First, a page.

From the Washington Post, excerpt:
"When Eric J. Smith became superintendent of Anne Arundel schools in 2002, students were allowed to take high school math in middle school only if they scored in the 90th percentile or better on a math aptitude test.
Smith relaxed entry rules so that three times as many students -- those scoring in the 70th, 80th or 90th percentiles, as well as some in the 60th percentile -- could take Algebra I in middle school. Less than 5 percent of students who took the state algebra test this spring failed."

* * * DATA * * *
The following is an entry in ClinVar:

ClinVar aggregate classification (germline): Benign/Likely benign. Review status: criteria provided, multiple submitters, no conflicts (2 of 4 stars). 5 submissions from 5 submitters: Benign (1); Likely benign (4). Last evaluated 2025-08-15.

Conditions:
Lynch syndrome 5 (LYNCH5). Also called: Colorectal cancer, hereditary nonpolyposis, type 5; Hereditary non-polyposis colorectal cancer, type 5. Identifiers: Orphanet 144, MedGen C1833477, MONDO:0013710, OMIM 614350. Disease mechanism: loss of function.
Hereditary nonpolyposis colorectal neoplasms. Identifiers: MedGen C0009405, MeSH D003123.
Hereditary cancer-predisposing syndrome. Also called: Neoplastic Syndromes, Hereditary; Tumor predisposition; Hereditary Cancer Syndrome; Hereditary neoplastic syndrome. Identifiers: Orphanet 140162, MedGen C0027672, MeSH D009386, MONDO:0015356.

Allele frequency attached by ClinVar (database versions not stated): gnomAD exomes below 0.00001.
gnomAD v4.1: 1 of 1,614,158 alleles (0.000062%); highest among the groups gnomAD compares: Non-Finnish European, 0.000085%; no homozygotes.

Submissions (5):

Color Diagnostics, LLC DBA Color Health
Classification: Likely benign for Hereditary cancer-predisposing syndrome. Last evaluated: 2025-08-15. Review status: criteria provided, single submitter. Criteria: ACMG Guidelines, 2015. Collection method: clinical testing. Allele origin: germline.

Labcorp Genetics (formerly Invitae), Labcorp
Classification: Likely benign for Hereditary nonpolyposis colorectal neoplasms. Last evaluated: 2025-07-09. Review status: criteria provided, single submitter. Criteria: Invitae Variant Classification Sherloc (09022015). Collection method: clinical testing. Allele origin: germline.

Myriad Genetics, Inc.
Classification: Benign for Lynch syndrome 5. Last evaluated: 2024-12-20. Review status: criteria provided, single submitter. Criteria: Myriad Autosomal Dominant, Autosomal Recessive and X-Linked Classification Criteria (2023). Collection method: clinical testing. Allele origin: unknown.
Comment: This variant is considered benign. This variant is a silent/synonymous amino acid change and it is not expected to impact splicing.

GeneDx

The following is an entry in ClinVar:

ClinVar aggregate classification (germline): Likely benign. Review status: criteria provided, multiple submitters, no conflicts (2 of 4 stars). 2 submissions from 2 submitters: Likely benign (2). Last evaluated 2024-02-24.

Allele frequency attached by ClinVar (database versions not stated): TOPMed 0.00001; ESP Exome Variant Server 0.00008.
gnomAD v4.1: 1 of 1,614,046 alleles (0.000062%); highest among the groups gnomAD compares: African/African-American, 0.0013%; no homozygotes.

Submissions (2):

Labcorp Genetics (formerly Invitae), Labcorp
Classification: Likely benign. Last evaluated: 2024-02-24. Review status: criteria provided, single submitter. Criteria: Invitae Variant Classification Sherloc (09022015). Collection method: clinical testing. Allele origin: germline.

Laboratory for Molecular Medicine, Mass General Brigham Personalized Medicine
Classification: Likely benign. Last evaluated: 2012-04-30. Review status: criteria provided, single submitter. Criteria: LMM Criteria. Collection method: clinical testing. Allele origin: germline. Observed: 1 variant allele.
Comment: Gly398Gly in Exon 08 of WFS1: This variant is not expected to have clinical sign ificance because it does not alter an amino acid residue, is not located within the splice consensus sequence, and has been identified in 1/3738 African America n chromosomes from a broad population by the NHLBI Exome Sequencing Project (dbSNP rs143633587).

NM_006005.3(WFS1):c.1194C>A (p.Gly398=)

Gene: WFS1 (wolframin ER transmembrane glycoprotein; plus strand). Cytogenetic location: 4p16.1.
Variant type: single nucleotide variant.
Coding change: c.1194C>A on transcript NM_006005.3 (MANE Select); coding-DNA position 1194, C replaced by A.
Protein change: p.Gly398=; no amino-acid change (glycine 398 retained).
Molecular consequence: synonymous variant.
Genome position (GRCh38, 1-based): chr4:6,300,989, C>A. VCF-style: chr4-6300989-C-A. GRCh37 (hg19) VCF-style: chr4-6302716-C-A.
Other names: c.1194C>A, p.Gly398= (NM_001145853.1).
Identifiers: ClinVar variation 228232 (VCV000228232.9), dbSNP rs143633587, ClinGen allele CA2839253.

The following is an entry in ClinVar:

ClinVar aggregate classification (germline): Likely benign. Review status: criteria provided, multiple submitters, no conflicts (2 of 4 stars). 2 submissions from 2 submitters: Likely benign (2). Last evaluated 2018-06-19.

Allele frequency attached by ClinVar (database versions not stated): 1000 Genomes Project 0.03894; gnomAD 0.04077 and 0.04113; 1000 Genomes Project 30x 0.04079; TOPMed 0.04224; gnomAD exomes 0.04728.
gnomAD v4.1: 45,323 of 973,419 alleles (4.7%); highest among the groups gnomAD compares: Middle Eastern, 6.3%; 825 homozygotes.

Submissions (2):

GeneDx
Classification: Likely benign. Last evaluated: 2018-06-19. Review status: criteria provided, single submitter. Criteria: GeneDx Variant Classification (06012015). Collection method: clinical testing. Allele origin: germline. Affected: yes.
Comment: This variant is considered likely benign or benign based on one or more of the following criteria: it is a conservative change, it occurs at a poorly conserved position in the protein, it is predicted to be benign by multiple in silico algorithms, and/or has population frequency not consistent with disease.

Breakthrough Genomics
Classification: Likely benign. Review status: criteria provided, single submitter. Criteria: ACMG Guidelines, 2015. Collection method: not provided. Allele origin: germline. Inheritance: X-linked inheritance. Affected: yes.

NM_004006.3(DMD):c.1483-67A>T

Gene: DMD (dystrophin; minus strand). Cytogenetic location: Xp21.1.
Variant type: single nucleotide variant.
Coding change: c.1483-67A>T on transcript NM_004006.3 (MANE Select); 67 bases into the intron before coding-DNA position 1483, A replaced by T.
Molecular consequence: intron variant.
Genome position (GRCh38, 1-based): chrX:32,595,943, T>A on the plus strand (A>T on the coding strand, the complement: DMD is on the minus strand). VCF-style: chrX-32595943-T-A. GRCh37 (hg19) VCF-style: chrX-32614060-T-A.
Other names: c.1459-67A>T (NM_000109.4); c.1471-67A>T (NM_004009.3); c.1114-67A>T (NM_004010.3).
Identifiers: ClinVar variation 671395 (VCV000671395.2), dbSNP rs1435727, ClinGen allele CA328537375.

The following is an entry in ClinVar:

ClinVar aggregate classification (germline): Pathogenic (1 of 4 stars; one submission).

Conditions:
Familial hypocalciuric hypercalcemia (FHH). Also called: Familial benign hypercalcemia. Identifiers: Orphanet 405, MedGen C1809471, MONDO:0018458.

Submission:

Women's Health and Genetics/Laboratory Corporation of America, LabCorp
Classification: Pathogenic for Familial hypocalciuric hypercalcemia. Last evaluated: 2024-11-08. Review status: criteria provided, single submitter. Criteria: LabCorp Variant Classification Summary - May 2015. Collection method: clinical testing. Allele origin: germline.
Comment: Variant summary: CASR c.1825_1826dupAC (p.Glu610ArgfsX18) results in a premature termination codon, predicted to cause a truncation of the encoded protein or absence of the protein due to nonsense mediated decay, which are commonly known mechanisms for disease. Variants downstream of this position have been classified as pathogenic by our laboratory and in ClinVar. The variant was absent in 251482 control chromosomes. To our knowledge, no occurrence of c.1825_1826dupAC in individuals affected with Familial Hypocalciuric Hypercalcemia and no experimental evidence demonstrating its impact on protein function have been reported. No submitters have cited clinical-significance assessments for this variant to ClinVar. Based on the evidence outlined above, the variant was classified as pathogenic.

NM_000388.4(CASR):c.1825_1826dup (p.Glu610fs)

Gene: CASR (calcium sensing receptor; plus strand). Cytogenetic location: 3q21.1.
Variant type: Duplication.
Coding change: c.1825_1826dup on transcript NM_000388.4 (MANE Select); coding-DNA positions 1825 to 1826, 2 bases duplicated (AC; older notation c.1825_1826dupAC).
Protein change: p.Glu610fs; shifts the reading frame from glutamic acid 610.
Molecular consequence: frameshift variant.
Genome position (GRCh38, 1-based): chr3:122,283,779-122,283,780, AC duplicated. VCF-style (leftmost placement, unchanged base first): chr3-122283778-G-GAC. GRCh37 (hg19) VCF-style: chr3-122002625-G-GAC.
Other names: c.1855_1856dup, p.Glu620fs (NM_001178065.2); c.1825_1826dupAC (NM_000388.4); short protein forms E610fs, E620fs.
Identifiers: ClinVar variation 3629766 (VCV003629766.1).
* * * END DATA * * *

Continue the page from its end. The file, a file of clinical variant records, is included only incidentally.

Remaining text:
Bravo for Smith! It seems like a paradox, but many children do need more challenge to perform better. Also, education proceeds best when students are challenged at their conceptual level, though they may fail to crack the 90% barrier (e.g. careless mistakes).
The strong performance of these kids also seems to fit with the finding that adolescent brains seem better suited to doing algebra than adults(here).
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